With the scene of the Triumph of Death the ambitious project of restoration of the pictorial cycle that decorated the walls of the Camposanto ends.
The restoration works of the scene of the Triumph of Death by Buonamico Buffalmacco is going to be completed and the ambitious restoration project of the great pictorial cycle that decorated the walls of the Camposanto Monumentale di Pisa is almost concluded. A long history, made of innovations and moments of criticality, which saw the participation of art historians, scientists, technicians and especially restorers.
The works were carried out by the restrers of the Opera della Primaziale Pisana and, starting in 2009, under the supervision of the Works Directorate chaired by Professor Antonio Paolucci and supervised by the restorers Carlo Giantomassi and Gianluigi Colalucci. The Triumph of Death will be relocated by mid-June 2018 to its place of origin.
The cycle of frescoes of the Camposanto Monumentale is an immense painted program, made by the greatest masters of the Three and Fourteenth century and consisting of almost two thousand square meters of painting. Already during the fifteenth century there is evidence of interventions to repair damage of various kinds. The restorations continued and got more frequent in the eighteenth century as evidence of a deterioration that probably would have erased all traces of painted surfaces. The tragic events of the end of the Second World War substantially accelerated this deterioration, after which it was decided to proceed with the separation of the entire cycle from the walls of the gallery. From time to time, the frescoes have undergone numerous interventions and only the last restoration, conducted with extreme skill by the restorers of the Opera della Primaziale Pisana, has allowed a full recovery of the artworks.
The current Works Management entered the scene in 2009. The new managers have since continued the restoration and relocation of many already detached frescoes on the wall, but above all they have made a fundamental contribution to the restoration of the three great scenes of the best known cycle, painted by Buffalmacco.
Its state of conservation required, in fact, a rethinking of the various phases of intervention. It was decided to change the technique of detachment from asbestos until then adopted, which included many steps and operational phases that risked distressing excessively the pictorial film. The support has also been modified and fiberglass and aluminum supports (aerolam) have been adopted. For the cleaning, the work of the eating bacteria continued: an innovative system developed by the microbiologist Giancarlo Ranalli of the University of Molise. These bacteria applied to the surface of the painting for about three hours, totally eliminate the organic material, without damaging the original color. Moreover, a fundamental problem related to the relocation of the frescoes in the Camposanto has been solved, namely the problem of condensation. A team composed by the engineer Roberto Innocenti, Dr. Paolo Mandrioli of the C.N.R. and the engineer Giuseppe Bentivoglio of the Opera della Primaziale Pisana, has designed and tested a system of retro heating of the surface of the fresco. The system, which at the occurrence of conditions favorable to the formation of dew, raises the surface temperature of 2/3 degrees centigrade above the temperature of the environment, thus avoiding the harmful condensation. Completely original, it is managed by sensors that detect every 10 minutes ambient humidity and surface temperature from the frescoes and, in critical conditions, automatically controls the activation of the back heating system.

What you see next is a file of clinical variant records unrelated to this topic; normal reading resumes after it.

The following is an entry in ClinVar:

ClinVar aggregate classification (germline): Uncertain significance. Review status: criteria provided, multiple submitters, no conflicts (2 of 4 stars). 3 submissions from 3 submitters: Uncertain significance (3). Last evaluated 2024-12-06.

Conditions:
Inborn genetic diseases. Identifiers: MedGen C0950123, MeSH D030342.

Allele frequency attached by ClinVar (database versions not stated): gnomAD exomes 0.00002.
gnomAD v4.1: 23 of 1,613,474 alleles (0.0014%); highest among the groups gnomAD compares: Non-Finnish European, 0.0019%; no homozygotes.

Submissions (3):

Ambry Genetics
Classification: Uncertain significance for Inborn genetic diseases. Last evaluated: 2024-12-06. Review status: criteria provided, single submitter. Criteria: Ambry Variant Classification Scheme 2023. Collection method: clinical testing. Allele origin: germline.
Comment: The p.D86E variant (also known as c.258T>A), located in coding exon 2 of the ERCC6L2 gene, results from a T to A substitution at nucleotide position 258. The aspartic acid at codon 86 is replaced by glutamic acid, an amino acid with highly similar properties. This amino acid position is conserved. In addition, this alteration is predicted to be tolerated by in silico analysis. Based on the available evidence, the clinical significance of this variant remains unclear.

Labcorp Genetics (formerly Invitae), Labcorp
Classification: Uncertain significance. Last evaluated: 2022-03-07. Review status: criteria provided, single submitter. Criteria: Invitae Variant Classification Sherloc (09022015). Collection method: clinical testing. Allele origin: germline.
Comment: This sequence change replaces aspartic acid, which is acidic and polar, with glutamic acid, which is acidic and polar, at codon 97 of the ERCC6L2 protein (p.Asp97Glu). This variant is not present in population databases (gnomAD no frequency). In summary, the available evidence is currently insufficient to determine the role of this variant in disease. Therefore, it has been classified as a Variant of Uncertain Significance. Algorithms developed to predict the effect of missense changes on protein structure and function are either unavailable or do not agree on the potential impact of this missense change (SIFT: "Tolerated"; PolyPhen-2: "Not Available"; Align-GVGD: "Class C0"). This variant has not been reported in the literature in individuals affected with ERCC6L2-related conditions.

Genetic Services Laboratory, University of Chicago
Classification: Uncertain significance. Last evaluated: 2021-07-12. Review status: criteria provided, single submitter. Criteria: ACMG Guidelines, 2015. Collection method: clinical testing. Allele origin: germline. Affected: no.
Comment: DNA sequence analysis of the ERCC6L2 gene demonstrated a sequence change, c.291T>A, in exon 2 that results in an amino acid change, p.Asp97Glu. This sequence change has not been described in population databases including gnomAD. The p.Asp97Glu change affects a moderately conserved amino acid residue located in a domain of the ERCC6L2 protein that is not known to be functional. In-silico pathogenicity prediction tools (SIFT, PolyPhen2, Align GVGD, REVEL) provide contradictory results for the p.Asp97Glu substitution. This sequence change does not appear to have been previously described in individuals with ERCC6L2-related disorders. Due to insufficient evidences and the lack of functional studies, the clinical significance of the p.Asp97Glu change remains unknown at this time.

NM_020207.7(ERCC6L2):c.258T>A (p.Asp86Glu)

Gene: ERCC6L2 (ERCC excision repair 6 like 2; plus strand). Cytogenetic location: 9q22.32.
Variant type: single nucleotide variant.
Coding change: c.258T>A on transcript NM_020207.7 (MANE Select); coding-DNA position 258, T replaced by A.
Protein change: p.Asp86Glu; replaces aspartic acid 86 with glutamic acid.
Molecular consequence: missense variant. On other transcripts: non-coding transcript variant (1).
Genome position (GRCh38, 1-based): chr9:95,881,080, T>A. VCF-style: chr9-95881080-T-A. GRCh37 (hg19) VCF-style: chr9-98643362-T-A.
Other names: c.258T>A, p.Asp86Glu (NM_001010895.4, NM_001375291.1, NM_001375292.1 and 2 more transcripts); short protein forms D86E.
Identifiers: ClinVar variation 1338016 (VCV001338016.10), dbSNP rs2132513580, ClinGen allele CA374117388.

The cycle of the Triumph of Death was one of the first to be made between 1336 and 1341. Painted by Buonamico Buffalmacco, protagonist of many novels by Boccaccio, it consists of three different scenes: the Stories of the Holy Fathers, the Last Judgment and Hell and the Triumph of Death. It is in this last scene that the painter reaches its maximum expression, combining different autonomous narrative nuclei, functional to the representation of the theme. The first sees, on the extreme left, three corpses suddenly discovered by a brigade of elegantly dressed young men, engaged in a hunt. In the center of the scene, a group of cripples and beggars in the act of invoking the rapid end that has already reached lay and ecclesiastics by their side, while on the right side, we can see a conversation of courtesans gathered in a lush garden. Death hangs over all of them, accompanied by a host of winged demons struggling in heaven against the angels to conquer the souls of the dead.
Even the scene of the Last Judgment is set on two levels: Christ and the Madonna at the top, flanked by angels and the celestial sphere, while in the lower order the dead are divided among the elect, held to the right of Christ, and the damned dragged into the rounds Hell. The narration continues with the next scene, the Stories of the Holy Fathers, or the Anchorites, tempted in the Egyptian desert by the demon that appears in a thousand disguises.
The whole cycle of Buffalmacco was influenced by the works of the fourteenth century’s Dominican Domenico Cavalca, a severe whipper of all worldly vanities, and shows surprising affinities with the contemporary creations of Dante and Boccaccio. The vivacious narrative and the vivid colors, which characterized all the walls of the corridors, captured the attention of the spectator, guiding him in a continuous reflection on the theme of suffering. A spiritual journey that takes place in a closed space, confined behind the severe curtain of white marble that overlooks the Piazza del Duomo.